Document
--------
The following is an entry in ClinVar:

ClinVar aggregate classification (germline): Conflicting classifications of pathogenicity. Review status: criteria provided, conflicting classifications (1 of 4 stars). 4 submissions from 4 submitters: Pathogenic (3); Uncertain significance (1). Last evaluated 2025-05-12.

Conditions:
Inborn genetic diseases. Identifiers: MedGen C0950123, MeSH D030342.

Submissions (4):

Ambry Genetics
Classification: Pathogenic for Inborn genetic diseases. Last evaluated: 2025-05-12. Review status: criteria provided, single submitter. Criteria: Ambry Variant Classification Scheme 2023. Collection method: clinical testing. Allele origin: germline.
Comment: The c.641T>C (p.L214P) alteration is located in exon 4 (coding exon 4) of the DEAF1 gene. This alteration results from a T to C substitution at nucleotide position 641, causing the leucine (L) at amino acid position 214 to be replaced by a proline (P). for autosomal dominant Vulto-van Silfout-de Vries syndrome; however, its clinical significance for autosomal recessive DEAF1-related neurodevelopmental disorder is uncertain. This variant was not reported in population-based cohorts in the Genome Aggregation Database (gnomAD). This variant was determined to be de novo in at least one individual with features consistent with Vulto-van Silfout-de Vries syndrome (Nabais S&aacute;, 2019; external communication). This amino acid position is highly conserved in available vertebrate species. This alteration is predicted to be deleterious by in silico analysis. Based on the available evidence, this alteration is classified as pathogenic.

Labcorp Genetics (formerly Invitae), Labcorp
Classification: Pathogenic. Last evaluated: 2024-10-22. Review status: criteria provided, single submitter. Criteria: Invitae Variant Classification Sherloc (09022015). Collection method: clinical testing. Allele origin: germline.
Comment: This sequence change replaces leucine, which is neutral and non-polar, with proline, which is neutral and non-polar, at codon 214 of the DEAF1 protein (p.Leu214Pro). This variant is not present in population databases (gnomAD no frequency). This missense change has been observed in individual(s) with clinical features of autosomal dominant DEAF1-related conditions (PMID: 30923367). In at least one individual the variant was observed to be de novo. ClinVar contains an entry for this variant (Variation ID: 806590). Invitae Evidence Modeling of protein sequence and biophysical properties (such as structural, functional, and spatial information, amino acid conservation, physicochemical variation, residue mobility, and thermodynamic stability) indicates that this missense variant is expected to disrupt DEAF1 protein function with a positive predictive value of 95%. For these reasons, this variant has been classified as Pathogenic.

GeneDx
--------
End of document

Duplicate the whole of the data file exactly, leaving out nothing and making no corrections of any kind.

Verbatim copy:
The following is an entry in ClinVar:

ClinVar aggregate classification (germline): Conflicting classifications of pathogenicity. Review status: criteria provided, conflicting classifications (1 of 4 stars). 4 submissions from 4 submitters: Pathogenic (3); Uncertain significance (1). Last evaluated 2025-05-12.

Conditions:
Inborn genetic diseases. Identifiers: MedGen C0950123, MeSH D030342.

Submissions (4):

Ambry Genetics
Classification: Pathogenic for Inborn genetic diseases. Last evaluated: 2025-05-12. Review status: criteria provided, single submitter. Criteria: Ambry Variant Classification Scheme 2023. Collection method: clinical testing. Allele origin: germline.
Comment: The c.641T>C (p.L214P) alteration is located in exon 4 (coding exon 4) of the DEAF1 gene. This alteration results from a T to C substitution at nucleotide position 641, causing the leucine (L) at amino acid position 214 to be replaced by a proline (P). for autosomal dominant Vulto-van Silfout-de Vries syndrome; however, its clinical significance for autosomal recessive DEAF1-related neurodevelopmental disorder is uncertain. This variant was not reported in population-based cohorts in the Genome Aggregation Database (gnomAD). This variant was determined to be de novo in at least one individual with features consistent with Vulto-van Silfout-de Vries syndrome (Nabais S&aacute;, 2019; external communication). This amino acid position is highly conserved in available vertebrate species. This alteration is predicted to be deleterious by in silico analysis. Based on the available evidence, this alteration is classified as pathogenic.

Labcorp Genetics (formerly Invitae), Labcorp
Classification: Pathogenic. Last evaluated: 2024-10-22. Review status: criteria provided, single submitter. Criteria: Invitae Variant Classification Sherloc (09022015). Collection method: clinical testing. Allele origin: germline.
Comment: This sequence change replaces leucine, which is neutral and non-polar, with proline, which is neutral and non-polar, at codon 214 of the DEAF1 protein (p.Leu214Pro). This variant is not present in population databases (gnomAD no frequency). This missense change has been observed in individual(s) with clinical features of autosomal dominant DEAF1-related conditions (PMID: 30923367). In at least one individual the variant was observed to be de novo. ClinVar contains an entry for this variant (Variation ID: 806590). Invitae Evidence Modeling of protein sequence and biophysical properties (such as structural, functional, and spatial information, amino acid conservation, physicochemical variation, residue mobility, and thermodynamic stability) indicates that this missense variant is expected to disrupt DEAF1 protein function with a positive predictive value of 95%. For these reasons, this variant has been classified as Pathogenic.

GeneDx